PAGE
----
Director Malcolm D. Lee on his new limited series 'The Best Man: The Final Chapters'
AYESHA RASCOE, HOST:
Weddings are what memories are made of, and sometimes not for the reasons that you want, like that time when the bride-to-be maybe secretly had a one night stand with the best man. That's the plot of the now classic romantic comedy "The Best Man."
(SOUNDBITE OF FILM, "THE BEST MAN")
MONICA CALHOUN: (As Mia Morgan) Lance, as I stand beside you this day, I offer you the very heart of me filled with sacred love, pure...
RASCOE: Released back in 1999, the film follows a group of Black college classmates who reunite when two of them tie the knot. There was a sequel in 2013 that was well-received, and now the franchise returns with a series on Peacock called "The Best Man: The Final Chapters."
(SOUNDBITE OF TV SHOW, "THE BEST MAN: THE FINAL CHAPTERS")
TAYE DIGGS: (As Harper Stewart) When I was younger, I thought money was everything. Good career, get married, nice crib, kids - the dream, right? But it's so much more complicated than that.
RASCOE: Malcolm D. Lee wrote and directed both movies and also this limited series, and he joins us now. Welcome to the program.
MALCOLM D LEE: Thank you very much. Glad to be here.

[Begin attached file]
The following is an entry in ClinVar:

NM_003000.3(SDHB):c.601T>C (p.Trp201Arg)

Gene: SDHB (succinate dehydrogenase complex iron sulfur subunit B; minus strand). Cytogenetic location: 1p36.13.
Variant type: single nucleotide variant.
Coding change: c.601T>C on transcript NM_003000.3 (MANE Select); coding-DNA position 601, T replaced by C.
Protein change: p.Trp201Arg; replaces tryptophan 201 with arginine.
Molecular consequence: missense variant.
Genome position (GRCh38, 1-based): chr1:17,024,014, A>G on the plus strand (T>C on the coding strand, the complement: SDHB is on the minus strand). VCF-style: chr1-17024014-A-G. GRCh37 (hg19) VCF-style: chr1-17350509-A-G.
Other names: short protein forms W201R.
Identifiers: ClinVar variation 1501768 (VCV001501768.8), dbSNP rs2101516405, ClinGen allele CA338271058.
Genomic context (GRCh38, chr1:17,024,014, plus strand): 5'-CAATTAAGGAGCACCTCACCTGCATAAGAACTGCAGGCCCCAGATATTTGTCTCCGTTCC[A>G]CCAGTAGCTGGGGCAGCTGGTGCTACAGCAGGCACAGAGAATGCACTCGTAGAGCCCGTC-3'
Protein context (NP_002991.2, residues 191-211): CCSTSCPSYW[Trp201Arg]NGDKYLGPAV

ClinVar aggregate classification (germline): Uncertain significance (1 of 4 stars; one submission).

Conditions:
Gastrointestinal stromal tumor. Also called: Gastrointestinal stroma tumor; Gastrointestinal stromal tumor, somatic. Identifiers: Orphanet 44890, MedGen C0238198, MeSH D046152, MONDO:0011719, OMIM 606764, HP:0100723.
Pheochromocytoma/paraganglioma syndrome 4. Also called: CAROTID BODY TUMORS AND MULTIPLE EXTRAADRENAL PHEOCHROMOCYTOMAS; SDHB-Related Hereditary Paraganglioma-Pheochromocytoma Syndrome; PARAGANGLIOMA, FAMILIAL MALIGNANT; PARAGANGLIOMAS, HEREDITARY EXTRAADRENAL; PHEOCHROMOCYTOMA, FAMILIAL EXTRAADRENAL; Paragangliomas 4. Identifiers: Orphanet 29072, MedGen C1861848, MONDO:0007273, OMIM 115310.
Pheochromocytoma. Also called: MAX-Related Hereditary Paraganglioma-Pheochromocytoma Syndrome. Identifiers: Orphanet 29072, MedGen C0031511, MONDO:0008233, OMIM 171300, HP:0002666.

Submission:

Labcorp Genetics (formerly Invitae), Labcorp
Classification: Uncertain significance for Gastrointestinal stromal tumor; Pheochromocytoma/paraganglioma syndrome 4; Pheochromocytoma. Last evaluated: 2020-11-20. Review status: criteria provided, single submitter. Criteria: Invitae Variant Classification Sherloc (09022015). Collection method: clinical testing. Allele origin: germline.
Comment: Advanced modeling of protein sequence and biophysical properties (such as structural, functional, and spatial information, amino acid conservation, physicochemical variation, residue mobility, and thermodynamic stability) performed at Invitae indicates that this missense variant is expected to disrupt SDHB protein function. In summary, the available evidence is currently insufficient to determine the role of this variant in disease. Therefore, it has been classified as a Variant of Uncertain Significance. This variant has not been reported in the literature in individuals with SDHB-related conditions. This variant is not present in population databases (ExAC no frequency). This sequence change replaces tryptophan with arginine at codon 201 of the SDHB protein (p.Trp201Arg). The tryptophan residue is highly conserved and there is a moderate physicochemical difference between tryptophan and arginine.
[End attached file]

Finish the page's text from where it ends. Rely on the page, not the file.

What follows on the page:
RASCOE: I got to start with the obvious. This series is, like - it's a who's who of Black Hollywood. It's - Nia Long is in there, Taye Diggs, Morris Chestnut, Terrence Howard, Regina Hall, Melissa De Sousa. And all of them were in the original. Was it difficult to get them all back again?
LEE: I hypnotized them.
LEE: No. I mean, look, I think that the truth of the matter is the first "Best Man" movie was very meaningful and integral to their careers. A worthy follow-up with "Best Man Holiday" was something I think that they all wanted and needed at the time, including myself. And then with "The Best Man: Final Chapters," I thought it was appropriate to give the fans the answer to the question, what's this group of friends doing with their lives? You know, with streaming services and limited series being kind of ubiquitous and much more in the zeitgeist, I was like, well, maybe we can do this as a limited series and be more expansive in our storytelling and tell the movies that I wanted to tell, plus some more.
RASCOE: How did you approach making that shift to this very long, expansive series?